However, for the case treated by Gauss, his formulas are absolutely correct. He should also be given credit for the identification of the calculation of the orthoscheme tetrahedron as the basis for volume formulas of general tetrahedrons (without right angles). In one of his letters, he refered to those calculations of volumes as "die jungle" - i guess he refered to the extremely complicated integrals that arise in the attempts to the decompose the general tetrahedron into orthoscemes (this problem was only solved very recently).

  • Paul Stackel, the mathematician who edited Janos Bolyai's geometric works, had the following things to say about Bolyai's derivation of his integral formula:

It is most remarkable that the method that Gauss used for cubing the tetrahedron, is exactly the same as that of Johann. This is shown in a note from March 1832, from Gauss's estate, which is printed in the works (vol. VIII, p. 228); Gauss has exactly the same special tetrahedron (only 3142 instead $abc\delta$ means) and exactly the same decomposition by planes perpendicular to ab (31).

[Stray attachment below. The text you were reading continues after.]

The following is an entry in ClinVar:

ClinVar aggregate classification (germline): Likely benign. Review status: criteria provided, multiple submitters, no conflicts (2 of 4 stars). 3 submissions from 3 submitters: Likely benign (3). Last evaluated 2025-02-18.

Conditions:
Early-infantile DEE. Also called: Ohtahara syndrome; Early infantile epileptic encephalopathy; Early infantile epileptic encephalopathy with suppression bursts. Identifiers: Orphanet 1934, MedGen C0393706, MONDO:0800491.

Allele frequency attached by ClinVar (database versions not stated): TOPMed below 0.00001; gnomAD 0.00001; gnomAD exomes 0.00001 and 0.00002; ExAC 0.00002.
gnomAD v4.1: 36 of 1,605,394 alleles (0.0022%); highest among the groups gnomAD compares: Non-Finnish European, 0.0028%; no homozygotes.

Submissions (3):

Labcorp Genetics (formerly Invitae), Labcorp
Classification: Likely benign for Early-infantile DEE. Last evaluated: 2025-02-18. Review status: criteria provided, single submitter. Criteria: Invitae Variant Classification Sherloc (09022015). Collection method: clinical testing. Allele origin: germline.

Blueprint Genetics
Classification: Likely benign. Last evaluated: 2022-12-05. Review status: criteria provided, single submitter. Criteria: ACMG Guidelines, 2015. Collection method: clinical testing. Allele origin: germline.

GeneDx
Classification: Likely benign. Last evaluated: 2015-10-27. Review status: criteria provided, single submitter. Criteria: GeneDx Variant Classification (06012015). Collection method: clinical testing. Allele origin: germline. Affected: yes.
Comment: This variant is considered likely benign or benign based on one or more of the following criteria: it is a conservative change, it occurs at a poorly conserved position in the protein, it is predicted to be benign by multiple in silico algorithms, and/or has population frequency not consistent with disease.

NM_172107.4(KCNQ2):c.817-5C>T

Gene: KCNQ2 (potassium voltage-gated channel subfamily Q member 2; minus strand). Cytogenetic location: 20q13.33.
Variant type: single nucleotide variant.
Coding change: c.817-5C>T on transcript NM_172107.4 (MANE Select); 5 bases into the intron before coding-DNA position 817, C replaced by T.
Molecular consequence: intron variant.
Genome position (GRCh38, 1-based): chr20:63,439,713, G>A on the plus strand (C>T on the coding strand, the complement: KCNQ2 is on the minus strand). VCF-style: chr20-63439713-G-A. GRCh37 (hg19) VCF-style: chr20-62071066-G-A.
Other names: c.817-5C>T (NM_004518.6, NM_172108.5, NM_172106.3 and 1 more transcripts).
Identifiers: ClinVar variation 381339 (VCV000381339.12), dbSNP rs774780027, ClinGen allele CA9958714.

This quotation is taken from p. 113 of the book "Wolfgang und Johann Bolyai geometrische Untersuchungen" (here is a link: https://archive.org/details/wolfgangundjohan01stuoft/page/112/mode/2up), which was edited and translated to german by the Stackel.

Since it was the same Stackel who also pointed out that Bolyai discovered a form of Schlafli's formula, i think it confirms the view that Gauss really discovered a special case of Schlafli formula. This is a very significant point in Gauss's work on non-euclidean geometry that went unnoticed and was never commented on seriously by historians of mathematics. I think so because it's perhaps Gauss's only fragment dealing with calculations in hyperbolic space $H^3$, and not just in the hyperbolic plane.

  • It's still necessary to understand how Gauss arrived at the formula $\partial \Delta = -\frac{{1}}{{2}}(24)d(341)$ (he missed the factor $\frac {{1}}{{2}}$ at the first attempt); the second formula from his note can be derived with relative ease. I think dechipering Gauss's second fragment might serve as a clue for understanding Gauss's reasoning.